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UConn coach Randy Edsall says he'll remember the 2009 season as "the longest and the toughest" of his career. Everybody else should simply remember it as his finest. Not only has he held his fledgling program together through a tragedy, but in the last two weeks he has also led it to a double-overtime victory over Notre Dame in South Bend—a win he describes as the biggest in school history—and a 56--31 defeat of Syracuse last Saturday that ensures the program of its third straight season of bowl eligibility. Most remarkable is how the Huskies have responded in the wake of that tragedy.
At a 6 a.m. meeting on Oct. 18, Edsall gathered his players and told them that junior cornerback Jasper Howard had been stabbed to death outside a campus dance earlier that morning. Six days later Edsall's grieving team fell 28--24 to then No. 22 West Virginia on a late touchdown. A week later the Huskies lost by the same score to Rutgers on an 81-yard TD pass with 22 seconds left, then fell 47--45 at No. 5 Cincinnati on Nov. 7. "We kept saying, 'We're going to win this one for Jazz,'" says senior cornerback Robert McClain. "There were times it got me down."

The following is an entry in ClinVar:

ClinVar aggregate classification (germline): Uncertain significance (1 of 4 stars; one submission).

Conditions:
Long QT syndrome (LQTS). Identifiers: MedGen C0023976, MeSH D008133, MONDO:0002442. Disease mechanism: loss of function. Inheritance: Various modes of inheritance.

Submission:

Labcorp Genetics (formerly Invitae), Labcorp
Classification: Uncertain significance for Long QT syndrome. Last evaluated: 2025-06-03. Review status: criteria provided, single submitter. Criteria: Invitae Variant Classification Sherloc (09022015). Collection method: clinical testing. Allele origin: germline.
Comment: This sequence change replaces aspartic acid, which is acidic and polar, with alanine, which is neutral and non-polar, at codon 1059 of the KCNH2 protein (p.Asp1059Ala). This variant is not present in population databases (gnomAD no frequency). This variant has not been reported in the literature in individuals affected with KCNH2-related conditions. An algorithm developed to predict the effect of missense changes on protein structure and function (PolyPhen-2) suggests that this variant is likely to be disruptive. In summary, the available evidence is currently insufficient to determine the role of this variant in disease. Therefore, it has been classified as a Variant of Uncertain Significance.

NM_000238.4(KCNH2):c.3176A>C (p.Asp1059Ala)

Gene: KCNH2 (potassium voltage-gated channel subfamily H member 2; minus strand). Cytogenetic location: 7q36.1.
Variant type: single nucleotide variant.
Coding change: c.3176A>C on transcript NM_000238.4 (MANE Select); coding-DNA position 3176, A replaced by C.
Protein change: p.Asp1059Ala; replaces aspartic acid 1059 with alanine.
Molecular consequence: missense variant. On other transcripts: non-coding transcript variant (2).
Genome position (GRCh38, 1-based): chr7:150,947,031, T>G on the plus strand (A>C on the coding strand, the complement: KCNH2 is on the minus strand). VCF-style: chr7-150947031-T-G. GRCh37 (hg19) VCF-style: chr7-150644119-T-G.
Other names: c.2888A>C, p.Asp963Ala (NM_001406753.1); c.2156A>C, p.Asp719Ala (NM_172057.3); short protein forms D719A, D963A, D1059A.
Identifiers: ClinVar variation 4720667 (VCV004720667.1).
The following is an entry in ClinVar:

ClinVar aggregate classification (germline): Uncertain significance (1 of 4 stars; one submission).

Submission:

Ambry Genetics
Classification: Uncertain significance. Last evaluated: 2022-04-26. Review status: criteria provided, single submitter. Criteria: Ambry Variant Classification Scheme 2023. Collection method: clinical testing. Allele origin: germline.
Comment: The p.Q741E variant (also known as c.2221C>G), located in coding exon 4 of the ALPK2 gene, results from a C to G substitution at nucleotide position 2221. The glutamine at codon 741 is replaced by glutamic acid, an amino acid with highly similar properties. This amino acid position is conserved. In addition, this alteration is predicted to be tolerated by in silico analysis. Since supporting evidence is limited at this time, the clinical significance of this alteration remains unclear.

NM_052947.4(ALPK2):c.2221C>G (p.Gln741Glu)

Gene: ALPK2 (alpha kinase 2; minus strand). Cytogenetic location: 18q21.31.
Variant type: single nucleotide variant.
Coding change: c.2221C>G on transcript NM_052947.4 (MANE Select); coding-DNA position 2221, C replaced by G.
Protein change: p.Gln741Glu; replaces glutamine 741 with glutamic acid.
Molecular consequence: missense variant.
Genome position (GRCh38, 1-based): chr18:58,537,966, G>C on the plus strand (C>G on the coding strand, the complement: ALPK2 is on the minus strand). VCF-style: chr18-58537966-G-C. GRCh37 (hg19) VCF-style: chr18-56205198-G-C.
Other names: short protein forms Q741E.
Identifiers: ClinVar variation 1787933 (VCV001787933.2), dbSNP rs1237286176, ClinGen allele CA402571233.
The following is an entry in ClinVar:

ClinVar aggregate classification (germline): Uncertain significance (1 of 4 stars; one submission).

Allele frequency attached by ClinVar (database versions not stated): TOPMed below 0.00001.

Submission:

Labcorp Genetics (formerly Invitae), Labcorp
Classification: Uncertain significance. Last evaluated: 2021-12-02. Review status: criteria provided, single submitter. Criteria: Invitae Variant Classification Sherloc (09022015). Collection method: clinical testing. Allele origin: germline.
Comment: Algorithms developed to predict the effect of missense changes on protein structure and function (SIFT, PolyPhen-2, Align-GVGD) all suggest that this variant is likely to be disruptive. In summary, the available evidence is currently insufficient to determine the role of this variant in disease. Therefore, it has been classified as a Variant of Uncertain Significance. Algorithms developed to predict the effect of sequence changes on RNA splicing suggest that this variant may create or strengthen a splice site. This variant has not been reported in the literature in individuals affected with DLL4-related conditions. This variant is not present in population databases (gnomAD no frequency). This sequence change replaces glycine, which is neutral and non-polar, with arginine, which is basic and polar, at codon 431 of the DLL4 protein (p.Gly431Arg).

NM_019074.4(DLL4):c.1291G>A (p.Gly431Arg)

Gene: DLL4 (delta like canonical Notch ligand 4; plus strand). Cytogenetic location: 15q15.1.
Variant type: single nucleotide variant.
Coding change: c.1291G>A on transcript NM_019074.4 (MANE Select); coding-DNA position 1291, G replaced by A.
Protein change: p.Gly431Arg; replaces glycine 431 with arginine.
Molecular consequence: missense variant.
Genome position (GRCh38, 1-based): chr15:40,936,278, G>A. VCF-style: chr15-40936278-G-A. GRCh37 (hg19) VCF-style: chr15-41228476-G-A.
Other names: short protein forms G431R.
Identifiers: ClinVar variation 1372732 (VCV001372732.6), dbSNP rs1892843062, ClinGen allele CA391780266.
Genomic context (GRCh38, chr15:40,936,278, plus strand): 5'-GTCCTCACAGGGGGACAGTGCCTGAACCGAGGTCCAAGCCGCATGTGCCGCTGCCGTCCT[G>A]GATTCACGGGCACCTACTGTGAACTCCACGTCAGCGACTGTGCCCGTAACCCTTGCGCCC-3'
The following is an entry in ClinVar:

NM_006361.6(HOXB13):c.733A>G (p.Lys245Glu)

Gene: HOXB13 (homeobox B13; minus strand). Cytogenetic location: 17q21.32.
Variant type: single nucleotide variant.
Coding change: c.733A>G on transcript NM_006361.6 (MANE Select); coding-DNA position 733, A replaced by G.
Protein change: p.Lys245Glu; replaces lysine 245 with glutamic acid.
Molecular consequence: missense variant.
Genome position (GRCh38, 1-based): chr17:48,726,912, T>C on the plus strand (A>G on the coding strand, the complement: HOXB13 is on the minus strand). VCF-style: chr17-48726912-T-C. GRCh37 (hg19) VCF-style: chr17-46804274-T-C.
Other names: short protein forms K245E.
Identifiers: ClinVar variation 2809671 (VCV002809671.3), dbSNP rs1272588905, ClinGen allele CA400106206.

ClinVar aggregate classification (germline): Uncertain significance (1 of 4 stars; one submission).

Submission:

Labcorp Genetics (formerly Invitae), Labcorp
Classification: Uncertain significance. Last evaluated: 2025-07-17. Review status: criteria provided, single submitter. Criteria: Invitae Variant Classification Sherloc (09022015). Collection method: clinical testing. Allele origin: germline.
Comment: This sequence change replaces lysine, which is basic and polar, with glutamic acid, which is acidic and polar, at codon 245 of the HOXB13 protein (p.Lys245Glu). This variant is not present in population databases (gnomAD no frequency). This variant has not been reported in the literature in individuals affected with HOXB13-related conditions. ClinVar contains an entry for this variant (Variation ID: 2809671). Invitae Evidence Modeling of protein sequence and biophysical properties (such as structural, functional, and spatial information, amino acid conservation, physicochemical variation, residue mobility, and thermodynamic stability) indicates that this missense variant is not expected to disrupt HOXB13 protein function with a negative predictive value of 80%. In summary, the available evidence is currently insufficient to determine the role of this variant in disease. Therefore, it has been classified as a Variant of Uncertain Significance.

With his close-cropped hair and square jaw, the 51-year-old Edsall, whose first season at Connecticut was in 1999 (three years before the Huskies jumped to Division I-A), looks about as tender as a Marine gunnery sergeant. But he can also be empathetic. He turned to his own experience with the death of his father, Richard, last February, encouraging his players to open up to coaches and each other about the feelings they were experiencing. "My dad didn't say 'I love you' a lot, but we both did every time we spoke the last two years," says Edsall. "You can't be afraid to tell people how you feel."
Edsall has let his emotions show twice this year: at his first news conference after Howard's death and during a televised postgame interview on the field after the victory in South Bend. Encouraged by his example, the Huskies have rallied around each other in memory of their fallen teammate. "We understood when coach got emotional," says junior middle linebacker Greg Lloyd. "We're like his kids. This is a family."
UConn will finish its regular season at home this Saturday against South Florida. A victory would virtually guarantee a bowl invitation for the Huskies (6--5 overall, 2--4 in the Big East). But win or lose, Edsall's accomplishment should not go unnoticed. "As a teacher, coach and mentor, I've probably learned more about my job than I could have ever imagined," he says. "There's so much more to this game than X's and O's."
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